Do you remember, before the season started, when I said that the Hawks defense would take a bit of a step back and they would be mainly reliant on the offense to get wins? Yeah, forget that.
Thirteen games into the season, the Hawks are first in the NBA in defensive rating (points given up per 100 possessions) at 98.5, first in forcing turnovers (by percentage), and second in opponent’s field goal percentage. Considering that the offense has been a bit below average so far, the team’s 9-4 record is largely a reflection of the team’s defensive efforts.
Last season, Atlanta was 6th in defensive rating mostly without Al Horford, so it’s not like they were supposed to fall off of a cliff with Joe Johnson and Marvin Williams (both plus defenders) leaving town. It just seemed like they would tumble a little closer to the league average.
Well, Horford, with the help of Josh Smith, said no to that theory.
Looking at the numbers, Horford and Smith have been absolutely dominate defensively when they are on the floor together. According to NBA.com, when the two are on the court, the Hawks have a D-Rtg of 93.7, which is five points better than the team’s overall, league-leading D-Rtg. Individually, Josh has been a terror upon opponents, holding opposing power forwards to a PER of 11.7, and opposing small forwards to a PER of 3.1. (!!!)
However, the two’s biggest contribution to the Hawks’ defense is their abilities to switch.
Started under Mike Woodson, and perhaps perfected by Larry Drew, the Hawks have always been a team that will constantly switch on screens. Josh and Al are probably two of the best bigs in the NBA when it comes to this, and they essentially offset the pick-and-roll threat of most teams.
Here’s a little bit of this in action. Below is the final possession from Wednesday’s Bobcats game:
Yeah, that clip isn’t the greatest, but let’s break it down.
The matchups start out like this: Devin Harris is guarding the inbounder, Ramon Sessions. DeShawn Stevenson (who has also been great on the defensive end this season) is on the red-hot Ben Gordon. You then have Jeff Teague on Kemba Walker, and Josh Smith and Al Horford watching Byron Mullens and Reggie Williams.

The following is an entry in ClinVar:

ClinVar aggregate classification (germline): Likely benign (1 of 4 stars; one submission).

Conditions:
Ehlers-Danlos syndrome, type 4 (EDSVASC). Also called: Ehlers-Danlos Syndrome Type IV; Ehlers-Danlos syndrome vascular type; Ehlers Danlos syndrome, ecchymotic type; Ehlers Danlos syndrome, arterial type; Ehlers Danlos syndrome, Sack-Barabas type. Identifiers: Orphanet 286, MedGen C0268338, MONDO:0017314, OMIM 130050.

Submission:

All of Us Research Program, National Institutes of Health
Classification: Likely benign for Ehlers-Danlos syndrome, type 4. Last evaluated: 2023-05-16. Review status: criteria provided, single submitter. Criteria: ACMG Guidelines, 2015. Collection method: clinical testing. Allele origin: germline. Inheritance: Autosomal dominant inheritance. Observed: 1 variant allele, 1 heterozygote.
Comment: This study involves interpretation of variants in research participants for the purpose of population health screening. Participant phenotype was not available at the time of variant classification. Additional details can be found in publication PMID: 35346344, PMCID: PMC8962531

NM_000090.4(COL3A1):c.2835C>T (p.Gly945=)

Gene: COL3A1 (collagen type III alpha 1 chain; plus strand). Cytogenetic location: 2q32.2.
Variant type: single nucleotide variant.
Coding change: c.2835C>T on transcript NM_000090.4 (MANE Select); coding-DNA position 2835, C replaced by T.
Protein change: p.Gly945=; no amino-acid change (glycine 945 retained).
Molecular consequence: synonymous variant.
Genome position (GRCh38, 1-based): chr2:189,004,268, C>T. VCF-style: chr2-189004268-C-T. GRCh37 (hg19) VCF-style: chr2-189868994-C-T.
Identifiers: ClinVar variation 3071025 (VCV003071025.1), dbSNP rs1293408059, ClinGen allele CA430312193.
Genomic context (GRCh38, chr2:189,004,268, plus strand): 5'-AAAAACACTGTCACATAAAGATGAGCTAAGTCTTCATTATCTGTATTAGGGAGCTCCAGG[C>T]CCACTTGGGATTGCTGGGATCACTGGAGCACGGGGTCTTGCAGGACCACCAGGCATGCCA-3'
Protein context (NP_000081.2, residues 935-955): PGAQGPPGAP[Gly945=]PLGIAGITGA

Here, the play is set into motion. Mullens sets a screen for Kemba at the top of the arc. Instead of Teague fighting around the pick, Smith picks up Walker to disallow a possible set-up for either Kemba to shoot a three, or for him to pass it back to Sessions for a shot. In the paint, you have Reggie William getting ready to set a screen on Stevenson as Gordon runs around to the top of the arc.
Now, you have Gordon running free from Stevenson and being picked up by Teague, and Horford switching out onto Byron Mullens. Here’s what it looked like when the Bobcats inbounded the ball:
So much for getting a open shot.
Let’s recap: the opposing team doesn’t even think of going to their point guard matched up against your power forward, your center gave absolutely no room to a shooter on the perimeter, and your 1-3 guys tag-teamed to deny Gordon, who was on freaking fire, the ball. Maybe you can try and chalk it up to the opposing team being the Bobcats, but they do currently have a better record than the LA Lakers. (I’ll take things that won’t last for 1000, Alex)
It’s one thing to be able to switch one screen effectively, but it’s a completely different game when you can switch any screen that you want to practically no detriment. And yes, that includes center-to-point guard switches.
This clip is from a couple of seasons ago, but it is still relevant.
Before that clip starts, Joe Johnson was originally guarding Derrick Rose. Boozer then set a pick on Johnson, forcing Horford to switch out onto the former MVP. I’d say that he did pretty well at keeping Rose from getting a good look. This isn’t the only time Horford has had to do this, either. If you remember, who was the guy that forced a turnover on Rajon Rondo in an isolation at the end of game 5 in the playoffs this last year? That was Mr. Horford. Guess who was guarding Rondo before the switch? That would be Josh Smith.
What? Were you expecting someone else?